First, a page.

Latex Glove Allergies
Many studies suggest that up to 6% of the general population and up to 13% of healthcare workers will develop an allergic reaction to latex at some point in their lifetime. Reaction to latex can be as simple as irritant contact dermatitis – the development of dry, itchy, irritated areas on the skin, usually the hands. This is caused by not only the latex material, but also the powders added to the gloves to assist in donning them. However, some patients can develop more severe reactions to latex, including anaphylactic shock – a condition where the blood pressure plummets due to the widening of blood vessels in the body. Left untreated, this intense allergic reaction could cause death.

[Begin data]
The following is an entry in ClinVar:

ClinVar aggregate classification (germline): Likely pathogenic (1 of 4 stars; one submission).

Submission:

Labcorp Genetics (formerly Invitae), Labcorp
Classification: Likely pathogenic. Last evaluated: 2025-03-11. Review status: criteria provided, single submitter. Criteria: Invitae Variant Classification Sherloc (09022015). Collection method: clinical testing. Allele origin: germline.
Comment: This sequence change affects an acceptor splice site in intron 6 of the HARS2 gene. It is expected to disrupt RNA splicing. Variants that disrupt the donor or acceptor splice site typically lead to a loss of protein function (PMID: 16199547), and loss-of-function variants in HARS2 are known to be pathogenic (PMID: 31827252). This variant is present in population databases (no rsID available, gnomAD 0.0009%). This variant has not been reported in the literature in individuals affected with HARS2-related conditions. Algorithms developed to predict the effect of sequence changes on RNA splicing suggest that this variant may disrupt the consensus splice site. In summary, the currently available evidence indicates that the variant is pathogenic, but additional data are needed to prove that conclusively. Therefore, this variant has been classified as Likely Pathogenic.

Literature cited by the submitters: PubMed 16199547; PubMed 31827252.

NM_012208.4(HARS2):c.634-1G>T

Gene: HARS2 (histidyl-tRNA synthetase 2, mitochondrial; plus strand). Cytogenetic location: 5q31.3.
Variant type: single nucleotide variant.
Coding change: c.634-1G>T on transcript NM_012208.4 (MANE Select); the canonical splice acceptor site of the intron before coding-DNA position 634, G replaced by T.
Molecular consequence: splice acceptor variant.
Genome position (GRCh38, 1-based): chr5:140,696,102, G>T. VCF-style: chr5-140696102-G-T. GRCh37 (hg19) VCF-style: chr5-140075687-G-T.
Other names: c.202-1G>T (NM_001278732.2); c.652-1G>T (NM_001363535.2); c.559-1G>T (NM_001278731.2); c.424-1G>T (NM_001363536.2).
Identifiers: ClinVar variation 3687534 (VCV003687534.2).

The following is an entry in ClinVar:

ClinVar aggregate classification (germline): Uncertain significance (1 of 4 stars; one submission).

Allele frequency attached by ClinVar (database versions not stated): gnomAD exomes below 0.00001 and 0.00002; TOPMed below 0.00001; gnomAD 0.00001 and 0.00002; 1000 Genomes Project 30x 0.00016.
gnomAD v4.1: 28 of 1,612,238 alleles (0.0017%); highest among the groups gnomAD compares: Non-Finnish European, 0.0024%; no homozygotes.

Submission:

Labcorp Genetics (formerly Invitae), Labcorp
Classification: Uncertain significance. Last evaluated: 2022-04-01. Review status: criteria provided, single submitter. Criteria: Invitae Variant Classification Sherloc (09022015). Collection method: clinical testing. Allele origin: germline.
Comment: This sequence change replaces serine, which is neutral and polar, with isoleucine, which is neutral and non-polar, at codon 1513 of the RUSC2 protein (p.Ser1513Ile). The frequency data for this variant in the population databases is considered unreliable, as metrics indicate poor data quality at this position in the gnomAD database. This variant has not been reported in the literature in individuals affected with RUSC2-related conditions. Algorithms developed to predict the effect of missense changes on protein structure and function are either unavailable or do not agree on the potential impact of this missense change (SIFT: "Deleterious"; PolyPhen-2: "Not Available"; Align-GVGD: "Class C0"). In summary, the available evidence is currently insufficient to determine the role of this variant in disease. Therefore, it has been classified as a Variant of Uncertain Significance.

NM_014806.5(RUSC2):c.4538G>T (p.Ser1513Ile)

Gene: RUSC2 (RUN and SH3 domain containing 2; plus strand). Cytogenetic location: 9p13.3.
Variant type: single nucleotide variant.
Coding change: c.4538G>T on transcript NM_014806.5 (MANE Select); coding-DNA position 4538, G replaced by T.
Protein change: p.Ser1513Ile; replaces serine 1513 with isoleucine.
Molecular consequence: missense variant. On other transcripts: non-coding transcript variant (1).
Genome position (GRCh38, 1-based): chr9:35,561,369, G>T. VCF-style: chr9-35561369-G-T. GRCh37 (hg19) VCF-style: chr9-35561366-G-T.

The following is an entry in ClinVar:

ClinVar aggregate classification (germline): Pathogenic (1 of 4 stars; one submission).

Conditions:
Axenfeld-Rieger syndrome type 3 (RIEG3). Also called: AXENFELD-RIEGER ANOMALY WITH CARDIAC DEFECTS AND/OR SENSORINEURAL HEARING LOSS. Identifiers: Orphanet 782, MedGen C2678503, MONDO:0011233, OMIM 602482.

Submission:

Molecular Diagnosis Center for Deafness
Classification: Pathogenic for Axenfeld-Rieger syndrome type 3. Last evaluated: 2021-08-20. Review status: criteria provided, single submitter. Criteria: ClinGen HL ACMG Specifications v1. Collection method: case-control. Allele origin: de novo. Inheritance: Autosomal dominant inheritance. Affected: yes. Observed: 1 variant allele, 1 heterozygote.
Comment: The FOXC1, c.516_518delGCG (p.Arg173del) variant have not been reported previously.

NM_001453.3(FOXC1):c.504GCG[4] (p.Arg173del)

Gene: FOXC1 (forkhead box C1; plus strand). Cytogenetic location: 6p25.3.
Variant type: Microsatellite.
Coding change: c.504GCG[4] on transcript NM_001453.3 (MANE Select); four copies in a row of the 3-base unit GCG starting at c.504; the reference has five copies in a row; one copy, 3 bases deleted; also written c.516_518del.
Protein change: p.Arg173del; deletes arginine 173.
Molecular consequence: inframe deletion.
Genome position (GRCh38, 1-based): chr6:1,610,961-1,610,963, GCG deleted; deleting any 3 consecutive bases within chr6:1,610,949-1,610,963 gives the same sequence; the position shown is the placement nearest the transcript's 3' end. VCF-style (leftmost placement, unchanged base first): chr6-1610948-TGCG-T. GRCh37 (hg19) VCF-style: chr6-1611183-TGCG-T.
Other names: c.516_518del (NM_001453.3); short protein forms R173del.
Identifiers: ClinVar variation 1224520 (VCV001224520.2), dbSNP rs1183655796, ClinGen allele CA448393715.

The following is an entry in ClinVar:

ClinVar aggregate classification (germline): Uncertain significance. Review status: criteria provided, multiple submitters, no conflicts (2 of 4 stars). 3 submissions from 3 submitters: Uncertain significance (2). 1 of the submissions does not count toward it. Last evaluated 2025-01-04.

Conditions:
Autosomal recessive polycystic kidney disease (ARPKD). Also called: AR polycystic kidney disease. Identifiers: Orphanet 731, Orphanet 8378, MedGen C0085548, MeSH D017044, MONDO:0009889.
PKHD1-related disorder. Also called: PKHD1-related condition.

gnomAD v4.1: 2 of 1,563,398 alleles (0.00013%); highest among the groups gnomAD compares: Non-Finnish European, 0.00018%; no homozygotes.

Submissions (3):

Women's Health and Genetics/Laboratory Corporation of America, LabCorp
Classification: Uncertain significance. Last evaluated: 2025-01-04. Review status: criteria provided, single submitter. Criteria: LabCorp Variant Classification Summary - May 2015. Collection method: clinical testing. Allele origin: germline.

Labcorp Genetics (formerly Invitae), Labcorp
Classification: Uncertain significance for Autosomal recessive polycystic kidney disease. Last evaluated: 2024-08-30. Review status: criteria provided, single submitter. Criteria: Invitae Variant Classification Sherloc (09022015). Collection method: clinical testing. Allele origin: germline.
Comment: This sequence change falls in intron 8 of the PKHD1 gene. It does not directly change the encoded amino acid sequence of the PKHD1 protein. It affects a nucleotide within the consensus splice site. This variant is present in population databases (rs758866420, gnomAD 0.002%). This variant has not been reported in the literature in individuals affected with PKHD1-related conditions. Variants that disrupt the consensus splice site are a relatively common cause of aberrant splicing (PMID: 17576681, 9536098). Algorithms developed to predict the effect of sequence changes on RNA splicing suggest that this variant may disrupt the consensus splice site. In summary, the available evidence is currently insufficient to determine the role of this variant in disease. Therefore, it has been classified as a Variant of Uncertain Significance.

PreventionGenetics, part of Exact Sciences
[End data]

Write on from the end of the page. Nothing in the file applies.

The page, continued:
What is latex? The term "latex" refers to the sap of the Brazilian rubber tree or the products made from that sap. The term is used to mean "natural rubber products."
What Causes a Reaction to Latex?
The reaction is caused by allergens—proteins in the sap of the rubber tree. Most experts believe that the allergy has surfaced recently as a result of the increased use of latex to protect people from infectious agents. There may be other causes as well. Man-made latex is not a problem.
When shopping for non-latex gloves look for ones made of vinyl, nitrile rubber or neoprene.
Also, be careful when removing latex gloves because even if you are not allergic to latex someone who is allergic may breath in the particles and have a reaction when latex becomes airborne.
Source: Asthma and Allergy Foundation of America “Latex Allergy” - http://www.aafa.org/display.cfm?id=9&sub=21&cont=383